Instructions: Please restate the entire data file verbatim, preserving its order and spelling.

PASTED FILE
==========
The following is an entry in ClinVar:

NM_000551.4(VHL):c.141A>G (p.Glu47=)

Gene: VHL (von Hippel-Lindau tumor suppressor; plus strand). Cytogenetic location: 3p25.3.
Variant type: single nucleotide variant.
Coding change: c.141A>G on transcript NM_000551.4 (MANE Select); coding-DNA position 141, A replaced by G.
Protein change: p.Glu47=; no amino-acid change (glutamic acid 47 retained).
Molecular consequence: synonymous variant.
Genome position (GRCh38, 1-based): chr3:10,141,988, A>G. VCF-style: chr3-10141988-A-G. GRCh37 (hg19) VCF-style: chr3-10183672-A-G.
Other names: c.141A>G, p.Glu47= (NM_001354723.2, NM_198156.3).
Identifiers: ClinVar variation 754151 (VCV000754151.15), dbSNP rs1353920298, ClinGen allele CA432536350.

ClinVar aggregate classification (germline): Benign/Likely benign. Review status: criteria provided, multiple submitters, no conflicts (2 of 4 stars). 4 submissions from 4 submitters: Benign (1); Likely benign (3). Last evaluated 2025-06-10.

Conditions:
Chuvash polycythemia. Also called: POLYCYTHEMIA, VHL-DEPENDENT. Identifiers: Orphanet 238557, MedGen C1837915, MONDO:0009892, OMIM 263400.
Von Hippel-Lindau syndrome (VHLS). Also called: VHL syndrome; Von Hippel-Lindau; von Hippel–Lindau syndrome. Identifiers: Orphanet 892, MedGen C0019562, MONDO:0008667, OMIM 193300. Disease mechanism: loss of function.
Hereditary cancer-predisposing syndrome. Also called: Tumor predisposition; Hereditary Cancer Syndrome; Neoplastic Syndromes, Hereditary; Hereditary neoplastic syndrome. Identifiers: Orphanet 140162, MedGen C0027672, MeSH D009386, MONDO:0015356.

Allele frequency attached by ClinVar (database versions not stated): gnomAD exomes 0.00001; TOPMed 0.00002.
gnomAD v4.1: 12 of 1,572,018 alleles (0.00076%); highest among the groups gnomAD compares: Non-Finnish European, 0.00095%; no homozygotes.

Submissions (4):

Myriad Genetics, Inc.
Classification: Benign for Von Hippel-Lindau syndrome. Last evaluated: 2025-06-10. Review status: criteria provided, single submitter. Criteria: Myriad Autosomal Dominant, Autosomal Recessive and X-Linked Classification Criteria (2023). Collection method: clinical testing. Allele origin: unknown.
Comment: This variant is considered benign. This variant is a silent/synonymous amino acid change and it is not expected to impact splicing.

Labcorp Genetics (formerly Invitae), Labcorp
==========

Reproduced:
The following is an entry in ClinVar:

NM_000551.4(VHL):c.141A>G (p.Glu47=)

Gene: VHL (von Hippel-Lindau tumor suppressor; plus strand). Cytogenetic location: 3p25.3.
Variant type: single nucleotide variant.
Coding change: c.141A>G on transcript NM_000551.4 (MANE Select); coding-DNA position 141, A replaced by G.
Protein change: p.Glu47=; no amino-acid change (glutamic acid 47 retained).
Molecular consequence: synonymous variant.
Genome position (GRCh38, 1-based): chr3:10,141,988, A>G. VCF-style: chr3-10141988-A-G. GRCh37 (hg19) VCF-style: chr3-10183672-A-G.
Other names: c.141A>G, p.Glu47= (NM_001354723.2, NM_198156.3).
Identifiers: ClinVar variation 754151 (VCV000754151.15), dbSNP rs1353920298, ClinGen allele CA432536350.

ClinVar aggregate classification (germline): Benign/Likely benign. Review status: criteria provided, multiple submitters, no conflicts (2 of 4 stars). 4 submissions from 4 submitters: Benign (1); Likely benign (3). Last evaluated 2025-06-10.

Conditions:
Chuvash polycythemia. Also called: POLYCYTHEMIA, VHL-DEPENDENT. Identifiers: Orphanet 238557, MedGen C1837915, MONDO:0009892, OMIM 263400.
Von Hippel-Lindau syndrome (VHLS). Also called: VHL syndrome; Von Hippel-Lindau; von Hippel–Lindau syndrome. Identifiers: Orphanet 892, MedGen C0019562, MONDO:0008667, OMIM 193300. Disease mechanism: loss of function.
Hereditary cancer-predisposing syndrome. Also called: Tumor predisposition; Hereditary Cancer Syndrome; Neoplastic Syndromes, Hereditary; Hereditary neoplastic syndrome. Identifiers: Orphanet 140162, MedGen C0027672, MeSH D009386, MONDO:0015356.

Allele frequency attached by ClinVar (database versions not stated): gnomAD exomes 0.00001; TOPMed 0.00002.
gnomAD v4.1: 12 of 1,572,018 alleles (0.00076%); highest among the groups gnomAD compares: Non-Finnish European, 0.00095%; no homozygotes.

Submissions (4):

Myriad Genetics, Inc.
Classification: Benign for Von Hippel-Lindau syndrome. Last evaluated: 2025-06-10. Review status: criteria provided, single submitter. Criteria: Myriad Autosomal Dominant, Autosomal Recessive and X-Linked Classification Criteria (2023). Collection method: clinical testing. Allele origin: unknown.
Comment: This variant is considered benign. This variant is a silent/synonymous amino acid change and it is not expected to impact splicing.

Labcorp Genetics (formerly Invitae), Labcorp